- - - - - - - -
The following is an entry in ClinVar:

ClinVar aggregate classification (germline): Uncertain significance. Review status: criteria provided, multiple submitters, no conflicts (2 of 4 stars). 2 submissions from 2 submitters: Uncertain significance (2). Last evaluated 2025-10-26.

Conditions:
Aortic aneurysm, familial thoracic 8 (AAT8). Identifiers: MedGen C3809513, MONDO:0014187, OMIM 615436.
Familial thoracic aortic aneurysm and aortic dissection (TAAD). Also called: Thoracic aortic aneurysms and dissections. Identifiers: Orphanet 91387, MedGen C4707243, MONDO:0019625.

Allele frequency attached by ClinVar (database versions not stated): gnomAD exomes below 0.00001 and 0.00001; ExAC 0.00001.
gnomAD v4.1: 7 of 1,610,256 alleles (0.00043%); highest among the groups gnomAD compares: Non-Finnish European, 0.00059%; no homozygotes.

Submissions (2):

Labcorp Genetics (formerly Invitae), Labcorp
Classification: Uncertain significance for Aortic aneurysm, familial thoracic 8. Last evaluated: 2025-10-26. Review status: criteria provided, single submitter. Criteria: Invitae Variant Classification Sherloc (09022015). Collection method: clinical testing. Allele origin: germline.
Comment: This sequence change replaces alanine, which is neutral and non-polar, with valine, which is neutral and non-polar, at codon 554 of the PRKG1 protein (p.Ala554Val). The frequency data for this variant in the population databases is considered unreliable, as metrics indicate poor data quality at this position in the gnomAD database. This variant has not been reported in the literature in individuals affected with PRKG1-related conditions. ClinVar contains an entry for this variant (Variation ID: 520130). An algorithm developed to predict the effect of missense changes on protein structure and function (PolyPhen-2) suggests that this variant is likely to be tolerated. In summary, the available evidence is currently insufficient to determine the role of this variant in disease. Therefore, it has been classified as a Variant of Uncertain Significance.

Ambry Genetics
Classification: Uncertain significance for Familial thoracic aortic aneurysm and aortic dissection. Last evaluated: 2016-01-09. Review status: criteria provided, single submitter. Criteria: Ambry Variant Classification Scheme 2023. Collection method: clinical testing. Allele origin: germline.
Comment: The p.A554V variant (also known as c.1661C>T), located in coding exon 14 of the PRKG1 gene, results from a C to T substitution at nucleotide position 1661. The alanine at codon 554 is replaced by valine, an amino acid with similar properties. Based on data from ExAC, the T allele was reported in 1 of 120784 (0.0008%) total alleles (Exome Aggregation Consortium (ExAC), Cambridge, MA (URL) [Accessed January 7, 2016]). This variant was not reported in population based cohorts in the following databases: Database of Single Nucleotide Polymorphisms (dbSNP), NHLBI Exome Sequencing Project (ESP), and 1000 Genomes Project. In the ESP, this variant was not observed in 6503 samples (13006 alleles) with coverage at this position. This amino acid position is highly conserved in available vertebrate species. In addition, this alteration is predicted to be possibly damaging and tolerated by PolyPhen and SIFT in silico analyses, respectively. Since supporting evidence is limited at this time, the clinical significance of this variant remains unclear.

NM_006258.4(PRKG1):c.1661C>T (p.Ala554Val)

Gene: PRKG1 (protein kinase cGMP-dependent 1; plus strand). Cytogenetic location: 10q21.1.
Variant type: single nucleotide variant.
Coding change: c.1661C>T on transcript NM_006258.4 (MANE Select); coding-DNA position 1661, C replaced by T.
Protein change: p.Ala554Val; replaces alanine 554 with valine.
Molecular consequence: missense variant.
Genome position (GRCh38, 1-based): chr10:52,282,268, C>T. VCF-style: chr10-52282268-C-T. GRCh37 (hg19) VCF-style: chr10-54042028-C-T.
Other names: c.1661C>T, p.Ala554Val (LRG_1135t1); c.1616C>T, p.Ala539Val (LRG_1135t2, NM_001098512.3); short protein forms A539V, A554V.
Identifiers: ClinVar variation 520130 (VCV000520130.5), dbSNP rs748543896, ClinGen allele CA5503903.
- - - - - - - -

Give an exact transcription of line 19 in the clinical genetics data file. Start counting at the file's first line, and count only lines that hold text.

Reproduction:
Protein change: p.Ala554Val; replaces alanine 554 with valine.